Stand By Your Man, French Style

The time was March 16, 1914. The place was Paris. Madame Henriette Caillaux was on a mission. Her beloved husband, Joseph Caillaux, the finance minister of France, was under attack.
In those days, newspapers openly took sides in political matters, much more openly than they do now, and often things got ugly. Gaston Calmette, the editor of the Le Figaro newspaper, had taken sides against Monsieur Caillaux, and things had gotten very ugly indeed. Calmette had received a letter which implied that M. Caillaux was working behind the scenes to obstruct passage of a bill he was publicly supporting.
Even at that time, journalistic ethics, such as they were, advised against publishing such a letter without the editor doing some more research as to its authenticity. But Calmette smelled blood and he published it. M. Caillaux’s reputation was badly damaged and there was a good deal of upheaval in the French political administration, as Calmette had intended there should be.
Mme. Caillaux was distraught. Her first impulse was to encourage her husband to challenge Calmette to a duel, the traditional method by which gentlemen settled such matters of honor. But a duel might well result in Joseph’s death or injury, and if it didn’t, he faced almost certain prosecution. Either way, he would be ruined.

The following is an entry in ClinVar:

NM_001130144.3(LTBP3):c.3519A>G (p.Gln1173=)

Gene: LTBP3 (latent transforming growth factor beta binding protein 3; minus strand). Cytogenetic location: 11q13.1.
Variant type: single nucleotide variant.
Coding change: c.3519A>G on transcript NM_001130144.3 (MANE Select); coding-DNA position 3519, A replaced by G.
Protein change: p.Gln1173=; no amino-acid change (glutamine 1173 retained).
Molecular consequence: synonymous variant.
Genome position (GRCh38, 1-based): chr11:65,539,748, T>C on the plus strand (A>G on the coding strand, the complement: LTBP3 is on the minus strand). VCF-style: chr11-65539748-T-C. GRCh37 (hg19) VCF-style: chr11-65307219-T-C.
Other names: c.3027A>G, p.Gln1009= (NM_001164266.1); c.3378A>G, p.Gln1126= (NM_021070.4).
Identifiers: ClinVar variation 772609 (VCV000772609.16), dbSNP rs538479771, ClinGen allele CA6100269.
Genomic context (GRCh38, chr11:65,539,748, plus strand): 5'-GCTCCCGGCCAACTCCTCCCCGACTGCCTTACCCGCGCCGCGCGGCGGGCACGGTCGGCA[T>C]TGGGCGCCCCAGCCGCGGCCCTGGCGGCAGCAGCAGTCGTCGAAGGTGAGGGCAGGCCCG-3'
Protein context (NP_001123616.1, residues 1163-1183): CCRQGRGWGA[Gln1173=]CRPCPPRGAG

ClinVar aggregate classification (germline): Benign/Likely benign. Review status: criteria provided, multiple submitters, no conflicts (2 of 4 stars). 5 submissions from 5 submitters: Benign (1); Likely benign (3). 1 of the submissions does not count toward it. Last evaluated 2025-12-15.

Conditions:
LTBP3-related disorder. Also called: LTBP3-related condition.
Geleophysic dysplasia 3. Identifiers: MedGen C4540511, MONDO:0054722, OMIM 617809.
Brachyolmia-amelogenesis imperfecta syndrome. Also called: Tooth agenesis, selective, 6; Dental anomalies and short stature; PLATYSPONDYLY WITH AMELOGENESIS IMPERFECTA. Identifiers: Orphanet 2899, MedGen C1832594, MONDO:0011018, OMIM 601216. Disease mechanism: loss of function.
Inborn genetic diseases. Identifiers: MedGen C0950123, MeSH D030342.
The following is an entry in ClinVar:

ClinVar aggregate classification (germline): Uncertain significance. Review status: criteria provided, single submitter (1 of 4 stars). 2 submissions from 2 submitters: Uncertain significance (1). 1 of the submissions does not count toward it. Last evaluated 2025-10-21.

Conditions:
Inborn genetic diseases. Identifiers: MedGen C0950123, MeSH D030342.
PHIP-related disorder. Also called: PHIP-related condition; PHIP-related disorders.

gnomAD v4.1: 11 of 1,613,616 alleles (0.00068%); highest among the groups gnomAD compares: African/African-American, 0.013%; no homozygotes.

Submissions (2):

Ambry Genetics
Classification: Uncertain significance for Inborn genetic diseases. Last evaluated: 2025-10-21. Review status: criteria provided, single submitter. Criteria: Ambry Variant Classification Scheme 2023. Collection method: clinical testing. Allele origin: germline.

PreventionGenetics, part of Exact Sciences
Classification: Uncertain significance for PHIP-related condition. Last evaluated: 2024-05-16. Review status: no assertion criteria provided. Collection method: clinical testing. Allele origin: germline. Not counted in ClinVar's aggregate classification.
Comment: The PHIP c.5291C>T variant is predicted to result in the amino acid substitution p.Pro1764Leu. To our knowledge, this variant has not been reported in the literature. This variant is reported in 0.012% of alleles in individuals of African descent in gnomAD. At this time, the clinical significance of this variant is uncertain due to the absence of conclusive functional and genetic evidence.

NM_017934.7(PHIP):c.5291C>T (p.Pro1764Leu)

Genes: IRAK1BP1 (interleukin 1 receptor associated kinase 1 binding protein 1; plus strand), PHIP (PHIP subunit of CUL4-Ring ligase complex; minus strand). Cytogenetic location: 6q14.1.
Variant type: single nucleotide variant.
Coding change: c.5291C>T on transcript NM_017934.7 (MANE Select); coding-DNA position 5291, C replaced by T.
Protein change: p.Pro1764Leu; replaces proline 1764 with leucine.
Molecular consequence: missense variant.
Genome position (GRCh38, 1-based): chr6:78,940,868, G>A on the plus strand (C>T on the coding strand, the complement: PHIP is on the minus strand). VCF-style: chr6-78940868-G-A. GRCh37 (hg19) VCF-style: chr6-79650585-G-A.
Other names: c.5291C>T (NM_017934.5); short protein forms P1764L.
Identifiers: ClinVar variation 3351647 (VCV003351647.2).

So Mme. C. took matters into her own hands. She paid a call on Calmette at his office, and after a brief conversation she shot him dead, then waited calmly for the gendarmes to arrive and arrest her. She never denied or made excuses for her actions. In her mind, her husband was avenged.
Mme. Caillaux’s trial was a media sensation, just as it would be if it happened today. Even the president of France gave a deposition, something almost unheard-of for a world leader.
Mme. Caillaux’s attorney took advantage of the normal sexism of the time and argued that his client had acted impulsively, without premeditation, in a burst of feminine emotions. And it worked. Henriette Caillaux was acquitted, with the widespread support of the French public. She lived nearly another thirty years, a free woman.


2 Responses to “Stand By Your Man, French Style”

  1. judylaq Says:

    Mai Cher, she loved dat man, fo shur!

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